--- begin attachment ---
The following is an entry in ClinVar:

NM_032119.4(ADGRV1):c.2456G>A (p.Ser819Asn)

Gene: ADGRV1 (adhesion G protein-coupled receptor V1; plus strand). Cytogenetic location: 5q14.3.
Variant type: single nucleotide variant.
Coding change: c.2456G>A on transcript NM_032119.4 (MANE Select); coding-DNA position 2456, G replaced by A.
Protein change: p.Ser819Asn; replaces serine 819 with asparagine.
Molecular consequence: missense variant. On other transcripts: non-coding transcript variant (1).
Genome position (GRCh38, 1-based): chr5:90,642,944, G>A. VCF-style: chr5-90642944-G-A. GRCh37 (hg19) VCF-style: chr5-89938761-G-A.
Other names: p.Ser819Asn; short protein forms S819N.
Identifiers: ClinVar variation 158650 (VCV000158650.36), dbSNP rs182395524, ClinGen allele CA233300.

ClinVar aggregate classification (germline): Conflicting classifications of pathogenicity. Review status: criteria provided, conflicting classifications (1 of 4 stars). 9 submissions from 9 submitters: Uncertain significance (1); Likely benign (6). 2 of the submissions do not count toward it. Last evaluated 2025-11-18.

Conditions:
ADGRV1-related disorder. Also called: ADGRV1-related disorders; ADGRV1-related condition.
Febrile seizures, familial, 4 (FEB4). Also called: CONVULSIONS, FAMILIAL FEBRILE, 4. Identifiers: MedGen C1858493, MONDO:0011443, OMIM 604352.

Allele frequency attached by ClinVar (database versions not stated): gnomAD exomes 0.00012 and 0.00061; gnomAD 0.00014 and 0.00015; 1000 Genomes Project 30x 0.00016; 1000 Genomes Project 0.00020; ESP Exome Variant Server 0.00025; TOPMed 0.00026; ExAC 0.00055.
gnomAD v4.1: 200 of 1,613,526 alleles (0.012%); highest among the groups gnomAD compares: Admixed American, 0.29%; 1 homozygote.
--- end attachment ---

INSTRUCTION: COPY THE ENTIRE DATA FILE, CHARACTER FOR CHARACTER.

The following is an entry in ClinVar:

NM_032119.4(ADGRV1):c.2456G>A (p.Ser819Asn)

Gene: ADGRV1 (adhesion G protein-coupled receptor V1; plus strand). Cytogenetic location: 5q14.3.
Variant type: single nucleotide variant.
Coding change: c.2456G>A on transcript NM_032119.4 (MANE Select); coding-DNA position 2456, G replaced by A.
Protein change: p.Ser819Asn; replaces serine 819 with asparagine.
Molecular consequence: missense variant. On other transcripts: non-coding transcript variant (1).
Genome position (GRCh38, 1-based): chr5:90,642,944, G>A. VCF-style: chr5-90642944-G-A. GRCh37 (hg19) VCF-style: chr5-89938761-G-A.
Other names: p.Ser819Asn; short protein forms S819N.
Identifiers: ClinVar variation 158650 (VCV000158650.36), dbSNP rs182395524, ClinGen allele CA233300.

ClinVar aggregate classification (germline): Conflicting classifications of pathogenicity. Review status: criteria provided, conflicting classifications (1 of 4 stars). 9 submissions from 9 submitters: Uncertain significance (1); Likely benign (6). 2 of the submissions do not count toward it. Last evaluated 2025-11-18.

Conditions:
ADGRV1-related disorder. Also called: ADGRV1-related disorders; ADGRV1-related condition.
Febrile seizures, familial, 4 (FEB4). Also called: CONVULSIONS, FAMILIAL FEBRILE, 4. Identifiers: MedGen C1858493, MONDO:0011443, OMIM 604352.

Allele frequency attached by ClinVar (database versions not stated): gnomAD exomes 0.00012 and 0.00061; gnomAD 0.00014 and 0.00015; 1000 Genomes Project 30x 0.00016; 1000 Genomes Project 0.00020; ESP Exome Variant Server 0.00025; TOPMed 0.00026; ExAC 0.00055.
gnomAD v4.1: 200 of 1,613,526 alleles (0.012%); highest among the groups gnomAD compares: Admixed American, 0.29%; 1 homozygote.